He goes on to  emphasise the voracious qualities of the animal and, by extension, of Fortinbras’ soldiers. The only other use of the word as a verb similarly plays upon the sense of man giving in to his animal cravings, as Thomas More tells a crowd that if they give in to such cravings they will only become victims of more violent men.

For other ruffians, as their fancies wrought,
With self same hand, self reasons, and self right,
Would shark on you, and men like ravenous fishes
Would feed on one another…

Thomas More is a collaborative work, and one in which critics believe Shakespeare participated, contributing this speech. The evidence? Amongst other things, his use of the word ‘shark’.

Word of the Day: Capon

openliterature - March 5, 2010 in Texts, Word of the Day

Keeping with the food theme, today’s word is capon. Still a popular dish in France and elsewhere on the continent, it is no longer enjoyed as much in Britain as it was in Shakespeare’s time. To be precise, a capon, according to the OED, is a castrated cockerel, overfed,and served as a delicacy.

Hamlet, Comedy of Errors, Love’s Labour’s Lost, Two Gentlemen of Verona, Cymbeline…all contain a capon. Falstaff is particularly fond of the dish: Poins finds a bill for  two shillings and two pence worth of capon in Falstaff’s pocket, and Hal, teasing his old friend, rhetorically asks of him,

Wherein is he good, but to taste sack and drink it?
Wherein neat and cleanly, but to carve a capon and eat it?

Given Falstaff’s breezy relation with the law, it’s a little ironic that Jacques, in As You Like It, has capon down as a dish to be enjoyed in the fifth stage of a man’s life,

And then the Justice
In fair round belly with good capon lined,
With eyes a severe and beard of formal cut,
Full of wise saws and modern instances…

That’s all for this week. More wise saws coming soon!

Word of the Day: Baker

openliterature - February 27, 2010 in Texts, Word of the Day

One of the raving Ophelia’s most mysterious lines goes:

Well, God dild you! They say the owl was a baker’s daughter. (4.v)

Ever wonder what she’s talking about?

This is a reference to popular the medieval legend of Jesus asking for a loaf at a baker’s. The folk story tells us that the mistress then dutifully put one in the oven for him, but the daughter said it was too large and halved it. However, it swelled to an enormous size, and the daughter was transformed into an owl as a punishment. Reference to the legend here is possibly also related to discussion of gratitude and ingratitude; in addition, the metamorphosis, which in Ovid often happens to a woman after some kind of sexual trauma, is linked to Ophelia’s unsure position and degeneration into madness.

And now you know! (courtesy of Jude and Colette)

Shakespeare en Français

openliterature - February 9, 2010 in News, Texts

Bonsoir tout le monde,

If you’ve ever wondered what Hamlet looks like in French, you can now find out via the Open Shakespeare website. The standalone text, based on Guizot’s translation of Shakespeare can be found here.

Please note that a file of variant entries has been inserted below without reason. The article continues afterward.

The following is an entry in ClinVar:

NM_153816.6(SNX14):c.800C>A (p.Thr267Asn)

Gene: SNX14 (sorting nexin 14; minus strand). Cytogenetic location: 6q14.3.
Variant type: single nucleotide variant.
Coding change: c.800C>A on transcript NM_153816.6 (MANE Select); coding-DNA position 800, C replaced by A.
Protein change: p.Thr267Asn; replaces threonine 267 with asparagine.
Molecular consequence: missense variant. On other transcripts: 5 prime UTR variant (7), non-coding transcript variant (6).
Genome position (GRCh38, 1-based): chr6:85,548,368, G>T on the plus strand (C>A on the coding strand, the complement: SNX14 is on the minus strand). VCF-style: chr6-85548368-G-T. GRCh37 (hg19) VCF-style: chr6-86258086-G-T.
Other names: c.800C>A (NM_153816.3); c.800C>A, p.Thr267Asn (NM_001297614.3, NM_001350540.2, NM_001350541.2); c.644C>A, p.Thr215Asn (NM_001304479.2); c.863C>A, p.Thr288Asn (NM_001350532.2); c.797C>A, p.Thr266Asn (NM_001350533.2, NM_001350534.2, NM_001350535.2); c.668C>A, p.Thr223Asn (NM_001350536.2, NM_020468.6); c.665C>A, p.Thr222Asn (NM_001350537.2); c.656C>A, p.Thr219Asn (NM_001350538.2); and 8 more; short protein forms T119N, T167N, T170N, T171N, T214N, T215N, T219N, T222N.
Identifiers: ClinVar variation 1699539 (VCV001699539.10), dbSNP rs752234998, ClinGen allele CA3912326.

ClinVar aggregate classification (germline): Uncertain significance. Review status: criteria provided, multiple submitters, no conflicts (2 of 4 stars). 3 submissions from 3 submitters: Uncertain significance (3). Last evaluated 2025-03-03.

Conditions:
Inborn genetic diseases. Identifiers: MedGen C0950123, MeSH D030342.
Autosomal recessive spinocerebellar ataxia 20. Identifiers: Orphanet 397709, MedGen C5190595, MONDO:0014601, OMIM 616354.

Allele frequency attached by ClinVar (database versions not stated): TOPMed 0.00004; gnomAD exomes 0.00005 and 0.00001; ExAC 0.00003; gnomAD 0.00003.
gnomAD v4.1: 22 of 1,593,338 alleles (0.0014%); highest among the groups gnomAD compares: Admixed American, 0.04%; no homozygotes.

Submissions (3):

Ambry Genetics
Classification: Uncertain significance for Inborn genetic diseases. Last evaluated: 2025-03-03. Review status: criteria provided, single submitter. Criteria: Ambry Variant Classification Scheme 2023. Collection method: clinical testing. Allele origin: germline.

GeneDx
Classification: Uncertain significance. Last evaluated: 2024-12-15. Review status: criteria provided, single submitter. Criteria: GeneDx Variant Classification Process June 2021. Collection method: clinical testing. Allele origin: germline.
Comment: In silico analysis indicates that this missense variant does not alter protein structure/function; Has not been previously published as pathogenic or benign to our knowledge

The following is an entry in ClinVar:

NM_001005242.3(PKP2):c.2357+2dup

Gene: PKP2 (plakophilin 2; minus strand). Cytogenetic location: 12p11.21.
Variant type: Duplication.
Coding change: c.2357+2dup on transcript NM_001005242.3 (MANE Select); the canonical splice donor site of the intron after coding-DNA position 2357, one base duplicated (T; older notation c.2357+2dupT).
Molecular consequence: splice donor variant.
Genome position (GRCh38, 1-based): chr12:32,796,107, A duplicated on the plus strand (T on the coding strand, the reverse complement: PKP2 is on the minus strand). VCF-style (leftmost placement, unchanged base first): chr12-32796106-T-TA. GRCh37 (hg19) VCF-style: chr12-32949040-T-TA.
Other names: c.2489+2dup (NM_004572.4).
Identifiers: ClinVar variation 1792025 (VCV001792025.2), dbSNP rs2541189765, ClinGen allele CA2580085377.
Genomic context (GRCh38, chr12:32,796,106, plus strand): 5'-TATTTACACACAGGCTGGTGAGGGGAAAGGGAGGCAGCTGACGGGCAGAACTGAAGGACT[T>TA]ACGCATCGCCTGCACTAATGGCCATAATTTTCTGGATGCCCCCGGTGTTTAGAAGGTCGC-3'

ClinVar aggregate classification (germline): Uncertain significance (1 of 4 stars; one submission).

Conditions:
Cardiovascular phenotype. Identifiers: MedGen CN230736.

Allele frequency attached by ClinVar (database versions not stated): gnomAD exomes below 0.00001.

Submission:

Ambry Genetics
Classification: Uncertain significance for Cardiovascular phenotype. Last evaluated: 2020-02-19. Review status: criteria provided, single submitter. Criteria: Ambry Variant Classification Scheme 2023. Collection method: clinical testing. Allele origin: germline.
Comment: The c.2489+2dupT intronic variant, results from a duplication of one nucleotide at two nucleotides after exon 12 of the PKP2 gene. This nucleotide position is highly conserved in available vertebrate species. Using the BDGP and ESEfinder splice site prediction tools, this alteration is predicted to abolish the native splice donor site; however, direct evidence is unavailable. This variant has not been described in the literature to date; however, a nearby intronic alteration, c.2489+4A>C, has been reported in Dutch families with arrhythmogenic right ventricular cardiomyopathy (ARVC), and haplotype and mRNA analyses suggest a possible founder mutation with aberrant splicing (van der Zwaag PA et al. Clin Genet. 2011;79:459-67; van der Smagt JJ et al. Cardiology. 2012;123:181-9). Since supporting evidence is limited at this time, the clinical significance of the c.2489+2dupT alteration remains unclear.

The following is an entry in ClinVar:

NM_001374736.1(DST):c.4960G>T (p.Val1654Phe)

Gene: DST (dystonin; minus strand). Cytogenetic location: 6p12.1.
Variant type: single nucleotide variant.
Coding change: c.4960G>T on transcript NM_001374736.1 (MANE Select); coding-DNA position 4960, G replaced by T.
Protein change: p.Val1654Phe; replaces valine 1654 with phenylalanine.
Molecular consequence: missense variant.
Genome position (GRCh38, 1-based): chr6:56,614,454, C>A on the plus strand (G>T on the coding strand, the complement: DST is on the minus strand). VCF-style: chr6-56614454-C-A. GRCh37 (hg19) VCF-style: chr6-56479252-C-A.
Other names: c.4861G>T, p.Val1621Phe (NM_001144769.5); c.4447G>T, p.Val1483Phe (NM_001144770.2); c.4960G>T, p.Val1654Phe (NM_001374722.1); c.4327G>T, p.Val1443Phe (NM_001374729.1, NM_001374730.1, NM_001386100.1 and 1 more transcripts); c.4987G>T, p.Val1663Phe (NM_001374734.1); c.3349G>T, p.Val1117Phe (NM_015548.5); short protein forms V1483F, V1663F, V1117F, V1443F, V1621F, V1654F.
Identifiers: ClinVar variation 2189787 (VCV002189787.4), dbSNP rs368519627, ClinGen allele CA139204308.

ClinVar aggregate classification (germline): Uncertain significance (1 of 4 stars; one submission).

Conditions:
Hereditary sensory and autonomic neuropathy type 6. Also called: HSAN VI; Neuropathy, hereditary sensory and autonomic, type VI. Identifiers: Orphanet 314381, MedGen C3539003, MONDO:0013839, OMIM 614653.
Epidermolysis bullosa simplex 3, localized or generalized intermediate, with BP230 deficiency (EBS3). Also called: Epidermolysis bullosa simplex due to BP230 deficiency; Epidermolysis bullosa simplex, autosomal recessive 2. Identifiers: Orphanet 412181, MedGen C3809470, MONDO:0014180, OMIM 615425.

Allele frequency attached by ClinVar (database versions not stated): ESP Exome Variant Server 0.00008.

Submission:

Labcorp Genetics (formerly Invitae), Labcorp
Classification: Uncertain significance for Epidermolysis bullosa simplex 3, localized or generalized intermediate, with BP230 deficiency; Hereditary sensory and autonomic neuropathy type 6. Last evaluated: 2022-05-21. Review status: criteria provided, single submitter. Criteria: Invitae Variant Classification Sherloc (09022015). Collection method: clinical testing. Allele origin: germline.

If you want to see how good a job Guizot did, you can compare the English Hamlet with the French one here.

There’s some work to do on streamlining the system to make uploading further translations a bit easier, but hopefully one day you’ll be able to trace Shakespeare’s progress around the globe through our website. (Please forgive the pun).

Pour l’instant, amusez-vous bien de Hamlet!

Proof-Editing Shakespeare Entry from Encyclopaedia Britannica 11th Edition

Open Knowledge International - September 19, 2007 in Texts

Since the previous post we’ve succeeded in using tesseract and we now have a nice plain text version of the EB entry on shakespeare:

What we now need to do is ‘proof’ this to correct the OCR errors. This kind of think is perfect for distributed volunteers so if you’d like to help out just step up and starting correcting with one of the sections. To make it especially easy for people to make edits the text has in a temporary location on the Open Knowledge Foundation wiki (only the first five pages for the time being):

OCRing Shakespeare Entry from Encyclopaedia Britannica 11th Edition

Open Knowledge International - August 14, 2007 in Technical, Texts

One of next things we want to do for open shakespeare is provide an open introduction for to his works. The obvious idea for this was to use the Shakespeare entry in the 11th ed of the Encyclopaedia Britannica as detailed in this ticket:

We’ve now written code to grab the relevant tiffs off wikimedia:

You can also find them online (28 pages) starting at:

Next step is to then OCR this stuff (after that we can move on to proofing whether by ourselves or via When we first had a stab at this back in April we tried using gocr. Unfortunately the results were so bad that they were unusable. Recently an old ocr engine of HP’s has been released as open source under the name of tesseract:

We’re going to have a go using this — though if there is anyone out there with access to an alternative system we’d love to hear about it.